The secret that PGA Tour pros are just waking up to could also help your golf game


Golfers have such wildly varying attitudes towards sleep that it is hard to get a consensus on the best practice, even if more and more research points to sleep deprivation harming a player’s game.

Golf accommodates a broad spectrum of mentalities and approaches to the professional game, and every amateur has an anecdote of playing their best game in a seemingly compromised state.

Increasingly, players at the top level are finding that getting sufficient sleep helps them maintain high performance, but it isn’t just athletes who benefit from getting enough sleep.

According to experts in the field, the average adult should strive to get seven to nine hours of sleep per night.

Even though we are aware of this and how crucial restorative sleep is to our general health and function, we frequently don’t get enough of it.

We often lack preparedness for the next day since we have given our bodies and minds less time to relax and recuperate overnight.

Getting enough sleep provides clear benefits to the professional athlete, but many people performing at a high level are also highly driven and will eschew sleep, seeing it as a waste of time.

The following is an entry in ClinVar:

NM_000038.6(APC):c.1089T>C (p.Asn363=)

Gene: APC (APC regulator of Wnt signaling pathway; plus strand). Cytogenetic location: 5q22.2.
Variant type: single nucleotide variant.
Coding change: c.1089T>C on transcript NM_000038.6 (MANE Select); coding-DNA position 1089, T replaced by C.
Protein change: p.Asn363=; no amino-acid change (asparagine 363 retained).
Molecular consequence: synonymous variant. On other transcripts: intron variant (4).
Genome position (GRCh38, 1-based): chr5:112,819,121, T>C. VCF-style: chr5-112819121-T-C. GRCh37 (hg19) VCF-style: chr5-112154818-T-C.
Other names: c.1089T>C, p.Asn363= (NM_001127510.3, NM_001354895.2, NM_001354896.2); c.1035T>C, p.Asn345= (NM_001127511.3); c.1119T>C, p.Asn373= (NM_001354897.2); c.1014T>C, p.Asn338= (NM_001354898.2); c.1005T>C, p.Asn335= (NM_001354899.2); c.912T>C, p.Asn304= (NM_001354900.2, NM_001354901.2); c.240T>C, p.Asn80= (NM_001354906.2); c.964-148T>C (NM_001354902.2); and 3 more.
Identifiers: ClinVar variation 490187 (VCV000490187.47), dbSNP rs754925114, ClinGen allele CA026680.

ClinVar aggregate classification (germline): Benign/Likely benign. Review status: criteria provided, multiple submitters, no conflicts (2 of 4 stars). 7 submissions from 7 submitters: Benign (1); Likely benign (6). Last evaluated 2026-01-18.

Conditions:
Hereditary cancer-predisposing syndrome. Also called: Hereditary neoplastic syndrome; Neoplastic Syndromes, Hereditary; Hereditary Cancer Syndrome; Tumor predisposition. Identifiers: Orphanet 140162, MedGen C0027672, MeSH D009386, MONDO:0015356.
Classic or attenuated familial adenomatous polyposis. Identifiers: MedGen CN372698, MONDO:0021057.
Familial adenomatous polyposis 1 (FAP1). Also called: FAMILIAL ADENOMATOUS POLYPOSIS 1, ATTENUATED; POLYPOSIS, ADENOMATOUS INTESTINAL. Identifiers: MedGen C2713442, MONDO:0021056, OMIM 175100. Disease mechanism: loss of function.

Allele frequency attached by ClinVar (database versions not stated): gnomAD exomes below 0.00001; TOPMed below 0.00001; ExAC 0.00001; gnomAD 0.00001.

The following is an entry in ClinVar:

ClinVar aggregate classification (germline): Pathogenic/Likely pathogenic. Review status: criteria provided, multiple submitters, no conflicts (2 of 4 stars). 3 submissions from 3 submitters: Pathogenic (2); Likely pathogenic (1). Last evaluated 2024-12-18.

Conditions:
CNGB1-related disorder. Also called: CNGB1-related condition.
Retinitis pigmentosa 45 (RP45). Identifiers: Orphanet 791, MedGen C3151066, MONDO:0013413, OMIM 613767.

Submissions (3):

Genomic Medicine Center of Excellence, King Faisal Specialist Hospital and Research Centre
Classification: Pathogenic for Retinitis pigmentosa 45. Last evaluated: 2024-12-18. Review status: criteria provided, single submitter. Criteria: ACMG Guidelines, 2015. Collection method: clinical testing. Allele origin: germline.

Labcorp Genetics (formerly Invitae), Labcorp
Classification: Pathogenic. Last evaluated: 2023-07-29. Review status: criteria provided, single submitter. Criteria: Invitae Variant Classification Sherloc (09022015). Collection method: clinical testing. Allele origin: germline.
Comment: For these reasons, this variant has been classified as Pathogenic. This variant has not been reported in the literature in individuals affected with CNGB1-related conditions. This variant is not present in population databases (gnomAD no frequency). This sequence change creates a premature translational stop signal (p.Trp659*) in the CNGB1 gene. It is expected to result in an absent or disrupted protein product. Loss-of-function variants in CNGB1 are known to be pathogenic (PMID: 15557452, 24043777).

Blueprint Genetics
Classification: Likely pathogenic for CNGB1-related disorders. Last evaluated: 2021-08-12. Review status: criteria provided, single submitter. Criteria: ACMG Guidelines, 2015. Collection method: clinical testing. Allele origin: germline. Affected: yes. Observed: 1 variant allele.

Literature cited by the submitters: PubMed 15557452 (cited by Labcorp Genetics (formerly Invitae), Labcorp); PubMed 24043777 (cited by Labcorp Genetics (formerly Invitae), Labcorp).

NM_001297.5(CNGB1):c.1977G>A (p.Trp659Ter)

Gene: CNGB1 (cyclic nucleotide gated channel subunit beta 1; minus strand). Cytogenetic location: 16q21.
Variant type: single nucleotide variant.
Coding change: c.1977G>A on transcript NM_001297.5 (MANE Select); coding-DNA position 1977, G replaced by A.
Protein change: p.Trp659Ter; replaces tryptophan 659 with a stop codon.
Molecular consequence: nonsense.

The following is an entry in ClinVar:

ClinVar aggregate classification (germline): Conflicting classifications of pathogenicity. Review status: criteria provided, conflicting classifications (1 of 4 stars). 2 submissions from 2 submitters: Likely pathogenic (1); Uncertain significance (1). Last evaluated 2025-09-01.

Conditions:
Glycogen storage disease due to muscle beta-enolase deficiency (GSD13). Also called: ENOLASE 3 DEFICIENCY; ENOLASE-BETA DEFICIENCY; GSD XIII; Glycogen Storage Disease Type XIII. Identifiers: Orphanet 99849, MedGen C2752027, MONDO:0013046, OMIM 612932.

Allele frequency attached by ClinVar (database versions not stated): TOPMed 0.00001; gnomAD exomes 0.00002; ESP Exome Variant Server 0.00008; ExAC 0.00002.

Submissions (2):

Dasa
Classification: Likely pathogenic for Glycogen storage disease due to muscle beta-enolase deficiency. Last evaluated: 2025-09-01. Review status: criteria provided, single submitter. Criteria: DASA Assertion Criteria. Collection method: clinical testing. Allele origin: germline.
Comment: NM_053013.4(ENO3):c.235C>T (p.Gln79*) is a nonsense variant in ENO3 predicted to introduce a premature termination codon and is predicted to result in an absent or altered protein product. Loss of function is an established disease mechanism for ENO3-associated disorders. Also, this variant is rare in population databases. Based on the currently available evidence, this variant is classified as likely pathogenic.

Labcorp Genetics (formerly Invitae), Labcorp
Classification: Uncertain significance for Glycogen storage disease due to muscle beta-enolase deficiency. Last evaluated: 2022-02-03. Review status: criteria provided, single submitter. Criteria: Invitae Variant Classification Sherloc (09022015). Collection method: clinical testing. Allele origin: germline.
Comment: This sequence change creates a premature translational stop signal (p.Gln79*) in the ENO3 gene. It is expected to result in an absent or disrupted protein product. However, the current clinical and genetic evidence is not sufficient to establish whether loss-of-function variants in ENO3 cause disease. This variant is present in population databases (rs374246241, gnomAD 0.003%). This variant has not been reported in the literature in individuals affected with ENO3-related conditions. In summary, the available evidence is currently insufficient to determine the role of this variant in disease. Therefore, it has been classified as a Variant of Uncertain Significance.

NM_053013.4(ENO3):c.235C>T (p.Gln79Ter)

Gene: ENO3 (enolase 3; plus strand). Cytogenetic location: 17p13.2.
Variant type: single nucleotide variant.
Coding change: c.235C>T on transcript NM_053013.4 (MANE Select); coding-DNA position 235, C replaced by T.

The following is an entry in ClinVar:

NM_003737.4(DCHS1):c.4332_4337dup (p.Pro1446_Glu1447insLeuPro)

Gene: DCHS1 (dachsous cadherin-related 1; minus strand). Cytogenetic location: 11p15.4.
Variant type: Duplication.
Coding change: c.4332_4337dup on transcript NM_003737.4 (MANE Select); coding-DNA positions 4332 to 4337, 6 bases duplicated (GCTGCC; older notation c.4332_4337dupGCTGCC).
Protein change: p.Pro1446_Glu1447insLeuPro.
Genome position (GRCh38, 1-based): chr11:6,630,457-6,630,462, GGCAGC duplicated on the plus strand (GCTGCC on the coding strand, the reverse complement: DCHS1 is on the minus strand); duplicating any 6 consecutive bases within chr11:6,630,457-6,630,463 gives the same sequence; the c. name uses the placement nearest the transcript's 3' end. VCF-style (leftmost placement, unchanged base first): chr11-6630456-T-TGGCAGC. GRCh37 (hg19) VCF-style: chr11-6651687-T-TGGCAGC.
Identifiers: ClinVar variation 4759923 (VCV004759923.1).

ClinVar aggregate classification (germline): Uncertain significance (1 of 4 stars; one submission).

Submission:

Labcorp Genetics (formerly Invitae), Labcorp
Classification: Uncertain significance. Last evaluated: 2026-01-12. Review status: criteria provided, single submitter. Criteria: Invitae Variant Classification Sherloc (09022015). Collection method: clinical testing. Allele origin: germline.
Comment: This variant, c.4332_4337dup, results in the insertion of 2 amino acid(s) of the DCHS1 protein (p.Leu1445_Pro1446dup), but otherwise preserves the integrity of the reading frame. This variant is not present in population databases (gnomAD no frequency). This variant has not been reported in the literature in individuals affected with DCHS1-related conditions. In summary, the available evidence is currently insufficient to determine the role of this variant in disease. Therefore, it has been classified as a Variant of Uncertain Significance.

Tiger Woods has admitted to suffering from a sleep problem and ran into serious trouble due to wayward efforts to correct it.

Others have recognised the need for sleep and made a conscious effort to adapt. Seasoned tour professional Paul Casey says that he has slept well throughout his career but only through conscious effort.

“I’ve always slept eight hours,” Casey says. “But it took some effort to establish that. When I first came on tour I used to tape over everything in the hotel room that emitted light, including the little red light on the smoke alarms.

“I taped the curtains together, put a towel at the base of the door, even covered the clock next to the bed. It was so dark, I once walked into the closet instead of the bathroom.”

Golf is also a sport that allows the more laidback professional to be successful and quite a few players say they are easy sleepers like Matt Kuchar, Bryce Molder and Zach Johnson.

Justin Leonard found that changes to his diet helped improve his sleeping patterns and his game.

Studies have also found that staying hydrated is key to sleeping well and it’s always a good idea to take in fluids on the course.

Many pros have turned to a multi-phase sleep pattern to try to ensure their bodies are well rested.

Athletes across a number of sports are beginning to use this approach to offset sleep deprivation, which experts say is a lot better than operating on little to no sleep even if it isn’t as good as prolonged rest.

“What matters most is the sum of the sleep you’re getting, not the duration,” former associate golf pro and sleep expert Nicky Littlehales says.

“If a person can sleep for 1½ hours five times a day or, even better, 2½ hours three times a day, research has shown that they get pretty well rested. It’s not ideal, but it’s realistic. What I call the ‘poly-phasic’ approach will guarantee a pretty high level of alertness and awareness when you’re awake.”